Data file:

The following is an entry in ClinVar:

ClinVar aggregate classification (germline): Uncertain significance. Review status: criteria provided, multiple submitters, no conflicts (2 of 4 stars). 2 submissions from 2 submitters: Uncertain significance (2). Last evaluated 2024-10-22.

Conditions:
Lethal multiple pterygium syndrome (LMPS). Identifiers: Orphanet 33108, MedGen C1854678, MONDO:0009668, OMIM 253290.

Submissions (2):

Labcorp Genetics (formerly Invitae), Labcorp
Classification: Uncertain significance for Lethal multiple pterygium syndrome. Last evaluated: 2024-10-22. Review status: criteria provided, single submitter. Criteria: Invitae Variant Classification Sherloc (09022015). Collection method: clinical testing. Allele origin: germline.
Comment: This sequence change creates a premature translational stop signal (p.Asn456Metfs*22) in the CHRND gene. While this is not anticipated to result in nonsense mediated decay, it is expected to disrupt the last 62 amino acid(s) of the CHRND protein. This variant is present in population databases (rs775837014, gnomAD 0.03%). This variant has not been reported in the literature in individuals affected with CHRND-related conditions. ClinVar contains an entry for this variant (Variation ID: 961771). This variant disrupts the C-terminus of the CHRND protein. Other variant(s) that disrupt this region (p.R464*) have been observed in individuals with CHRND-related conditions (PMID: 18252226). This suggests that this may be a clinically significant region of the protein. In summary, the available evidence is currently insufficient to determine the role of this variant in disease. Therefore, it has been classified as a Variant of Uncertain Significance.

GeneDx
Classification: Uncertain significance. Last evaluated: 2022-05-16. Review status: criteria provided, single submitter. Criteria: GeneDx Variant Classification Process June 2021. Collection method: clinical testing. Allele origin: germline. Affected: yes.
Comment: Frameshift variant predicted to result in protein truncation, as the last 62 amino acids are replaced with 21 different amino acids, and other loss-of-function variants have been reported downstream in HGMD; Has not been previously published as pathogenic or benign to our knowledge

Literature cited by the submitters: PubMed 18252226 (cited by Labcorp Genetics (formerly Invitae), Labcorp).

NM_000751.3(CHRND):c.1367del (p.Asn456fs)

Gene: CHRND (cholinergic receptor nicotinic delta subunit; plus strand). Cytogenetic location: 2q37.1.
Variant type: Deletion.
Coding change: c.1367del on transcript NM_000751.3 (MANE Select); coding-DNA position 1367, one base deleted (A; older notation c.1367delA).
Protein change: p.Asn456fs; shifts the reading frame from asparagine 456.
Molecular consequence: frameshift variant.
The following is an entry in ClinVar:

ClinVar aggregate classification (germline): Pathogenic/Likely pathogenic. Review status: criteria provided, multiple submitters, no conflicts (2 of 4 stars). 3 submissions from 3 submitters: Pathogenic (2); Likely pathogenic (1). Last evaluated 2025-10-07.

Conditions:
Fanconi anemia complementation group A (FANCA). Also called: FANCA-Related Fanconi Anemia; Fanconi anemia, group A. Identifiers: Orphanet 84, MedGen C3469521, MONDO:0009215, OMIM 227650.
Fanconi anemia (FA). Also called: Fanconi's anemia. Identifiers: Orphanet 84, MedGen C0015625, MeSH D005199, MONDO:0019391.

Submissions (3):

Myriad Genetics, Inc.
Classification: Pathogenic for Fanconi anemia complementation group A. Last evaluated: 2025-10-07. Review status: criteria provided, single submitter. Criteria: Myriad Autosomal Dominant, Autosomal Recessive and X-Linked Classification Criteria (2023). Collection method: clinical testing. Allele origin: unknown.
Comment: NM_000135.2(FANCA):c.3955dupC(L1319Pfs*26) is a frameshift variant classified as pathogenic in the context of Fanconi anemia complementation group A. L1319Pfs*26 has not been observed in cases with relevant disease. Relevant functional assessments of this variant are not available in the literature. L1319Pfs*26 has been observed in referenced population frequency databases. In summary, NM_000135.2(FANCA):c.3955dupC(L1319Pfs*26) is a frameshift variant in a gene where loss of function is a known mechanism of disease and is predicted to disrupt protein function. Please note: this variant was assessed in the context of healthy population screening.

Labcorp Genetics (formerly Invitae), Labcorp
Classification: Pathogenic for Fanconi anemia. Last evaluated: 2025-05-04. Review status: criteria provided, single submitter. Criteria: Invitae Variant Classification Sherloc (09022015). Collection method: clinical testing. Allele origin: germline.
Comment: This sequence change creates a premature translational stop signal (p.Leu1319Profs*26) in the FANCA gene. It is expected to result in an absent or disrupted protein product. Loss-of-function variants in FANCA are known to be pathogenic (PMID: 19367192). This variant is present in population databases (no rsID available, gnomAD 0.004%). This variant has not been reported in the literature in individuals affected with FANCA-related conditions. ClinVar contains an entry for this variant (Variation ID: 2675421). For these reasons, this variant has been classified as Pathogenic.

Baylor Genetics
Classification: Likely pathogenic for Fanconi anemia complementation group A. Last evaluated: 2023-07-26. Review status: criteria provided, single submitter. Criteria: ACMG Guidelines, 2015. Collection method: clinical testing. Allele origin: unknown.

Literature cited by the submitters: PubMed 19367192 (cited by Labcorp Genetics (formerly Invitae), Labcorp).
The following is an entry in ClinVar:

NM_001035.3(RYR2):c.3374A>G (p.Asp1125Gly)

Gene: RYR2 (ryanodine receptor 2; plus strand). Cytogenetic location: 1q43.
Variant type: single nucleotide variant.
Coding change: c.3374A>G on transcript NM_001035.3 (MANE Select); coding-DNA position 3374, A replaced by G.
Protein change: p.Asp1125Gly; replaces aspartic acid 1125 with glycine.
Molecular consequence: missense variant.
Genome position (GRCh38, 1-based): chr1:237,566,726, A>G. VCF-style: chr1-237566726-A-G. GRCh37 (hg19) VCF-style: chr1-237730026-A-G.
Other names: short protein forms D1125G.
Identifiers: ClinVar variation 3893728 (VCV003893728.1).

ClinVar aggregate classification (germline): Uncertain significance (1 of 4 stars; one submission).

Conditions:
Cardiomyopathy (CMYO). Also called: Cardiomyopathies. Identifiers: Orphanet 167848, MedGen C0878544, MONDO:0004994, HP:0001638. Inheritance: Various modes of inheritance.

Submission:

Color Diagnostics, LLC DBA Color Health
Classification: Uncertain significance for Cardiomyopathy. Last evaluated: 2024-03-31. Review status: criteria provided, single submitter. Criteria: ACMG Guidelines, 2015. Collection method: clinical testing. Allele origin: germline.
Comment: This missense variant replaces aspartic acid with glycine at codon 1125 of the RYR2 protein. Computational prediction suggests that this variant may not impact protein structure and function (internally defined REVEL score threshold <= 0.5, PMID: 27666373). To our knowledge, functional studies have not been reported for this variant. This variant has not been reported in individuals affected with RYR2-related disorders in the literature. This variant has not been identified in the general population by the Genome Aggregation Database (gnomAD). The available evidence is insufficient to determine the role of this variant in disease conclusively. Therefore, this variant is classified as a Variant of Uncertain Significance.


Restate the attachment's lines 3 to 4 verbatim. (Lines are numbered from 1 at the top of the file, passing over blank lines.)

Conditions:
Lethal multiple pterygium syndrome (LMPS). Identifiers: Orphanet 33108, MedGen C1854678, MONDO:0009668, OMIM 253290.